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  1. Cassandra
  2. CASSANDRA-9644

DTCS configuration proposals for handling consequences of repairs

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    • Type: Improvement
    • Status: Resolved
    • Priority: Normal
    • Resolution: Fixed
    • Fix Version/s: None
    • Component/s: None
    • Labels:

      Description

      This is a document bringing up some issues when DTCS is used to compact time series data in a three node cluster. The DTCS is currently configured with a few parameters that are making the configuration fairly simple, but might cause problems in certain special cases like recovering from the flood of small SSTables due to repair operation. We are suggesting some ideas that might be a starting point for further discussions. Following sections are containing:

      • Description of the cassandra setup
      • Feeding process of the data
      • Failure testing
      • Issues caused by the repair operations for the DTCS
      • Proposal for the DTCS configuration parameters

      Attachments are included to support the discussion and there is a separate section giving explanation for those.

      Cassandra setup and data model

      • Cluster is composed from three nodes running Cassandra 2.1.2. Replication factor is two and read and write consistency levels are ONE.
      • Data is time series data. Data is saved so that one row contains a certain time span of data for a given metric ( 20 days in this case). The row key contains information about the start time of the time span and metrix name. Column name gives the offset from the beginning of time span. Column time stamp is set to correspond time stamp when adding together the timestamp from the row key and the offset (the actual time stamp of data point). Data model is analog to KairosDB implementation.
      • Average sampling rate is 10 seconds varying significantly from metric to metric.
      • 100 000 metrics are fed to the Cassandra.
      • max_sstable_age_days is set to 5 days (objective is to keep SStable files in manageable size, around 50 GB)
      • TTL is not in use in the test.

      Procedure for the failure test.

      • Data is first dumped to Cassandra for 11 days and the data dumping is stopped so that DTCS will have a change to finish all compactions. Data is dumped with "fake timestamps" so that column time stamp is set when data is written to Cassandra.
      • One of the nodes is taken down and new data is dumped on top of the earlier data covering couple of hours worth of data (faked time stamps).
      • Dumping is stopped and the node is kept down for few hours.
      • Node is taken up and the "nodetool repair" is applied on the node that was down.

      Consequences

      • Repair operation will lead to massive amount of new SStables far back in the history. New SStables are covering similar time spans than the files that were created by DTCS before the shutdown of one of the nodes.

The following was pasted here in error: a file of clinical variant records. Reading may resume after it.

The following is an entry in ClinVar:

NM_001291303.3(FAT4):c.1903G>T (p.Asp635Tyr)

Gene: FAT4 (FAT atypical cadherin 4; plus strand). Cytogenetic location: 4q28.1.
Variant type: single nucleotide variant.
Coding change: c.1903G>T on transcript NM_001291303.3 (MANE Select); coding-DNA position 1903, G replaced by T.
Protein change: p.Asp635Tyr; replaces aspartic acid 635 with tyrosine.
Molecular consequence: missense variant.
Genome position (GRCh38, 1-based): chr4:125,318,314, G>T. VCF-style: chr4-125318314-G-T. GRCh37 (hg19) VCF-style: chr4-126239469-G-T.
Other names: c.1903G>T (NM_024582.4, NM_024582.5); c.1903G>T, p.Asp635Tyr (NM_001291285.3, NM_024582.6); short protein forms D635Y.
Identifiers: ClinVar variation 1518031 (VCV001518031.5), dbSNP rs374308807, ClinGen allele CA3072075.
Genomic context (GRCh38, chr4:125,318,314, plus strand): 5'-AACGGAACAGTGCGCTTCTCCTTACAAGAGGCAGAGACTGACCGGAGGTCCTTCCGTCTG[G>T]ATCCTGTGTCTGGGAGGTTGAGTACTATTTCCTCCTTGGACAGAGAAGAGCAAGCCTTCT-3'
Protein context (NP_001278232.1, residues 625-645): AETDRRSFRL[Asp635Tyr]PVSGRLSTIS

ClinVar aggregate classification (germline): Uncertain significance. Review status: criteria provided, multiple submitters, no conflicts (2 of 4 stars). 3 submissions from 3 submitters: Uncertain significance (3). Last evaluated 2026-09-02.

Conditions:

• To be able to compact the small files the max_sstable_age_days should be increased to allow compaction to handle the files. However, the in a practical case the time window will increase so large that generated files will be huge that is not desirable. The compaction also combines together one very large file with a bunch of small files in several phases that is not effective. Generating really large files may also lead to out of disc space problems.
      • See the list of time graphs later in the document.

      Improvement proposals for the DTCS configuration

      Below is a list of desired properties for the configuration. Current parameters are mentioned if available.

      • Initial window size (currently:base_time_seconds)
      • The amount of similar size windows for the bucketing (currently: min_threshold)
      • The multiplier for the window size when increased (currently: min_threshold). This we would like to be independent from the min_threshold parameter so that you could actually control the rate how fast the window size is increased.
      • Maximum length of the time window inside which the files are assigned for a certain bucket (not currently defined). This means that expansion of time window length is restricted. When the limit is reached the window size will be same all the way back in the history (e.g. one week)
      • The maximum horizon in which SStables are candidates for buckets (currently: max_sstable_age_days)
      • Maximum file size of SStable allowed to be in a set of files to be compacted (not possible currently). Preventing out of disk space situations.
      • Optional strategies to select the most interesting bucket:
      • Minimum amount of SStables in the time window before it is a candidate for the most interesting bucket (currently: min_threshold for the most recent window, otherwise two). Being able set this value independently would allow to put most of the efforts on those areas where a large amount of small files should be compacted together instead of few new files.
      • Optionally, the criteria for the most interesting bucket could be set: e.g. select the window with most files to be compacted.
      • Inside the bucket when the amount of files is limited by max_threshold, the compaction would select first small files instead of one huge file and a bunch of small files.

      The above set of parameters allows to recover from repair operations producing large amount of small SStables.

      • Maximum length of the time window for compactions would keep the compacted SStable size in reasonable range and would allow to extend the horizon far back in the history
      • Combining small files together instead of combining one huge file with e.g. 31 small files again and again is more disk efficient

      In addition to the previous advantages the above parameters would also allow:

      • Dumping of more data in the history (e.g. new metrics) by assigning the correct timestamp for the column (fake time stamp) and proper compaction of new and existing SStables.
      • Expiring reasonable size SStable with TTL even if the compactions would be intermittently executed far back in the history. In this case the new data has to fed with TTL calculated dynamically.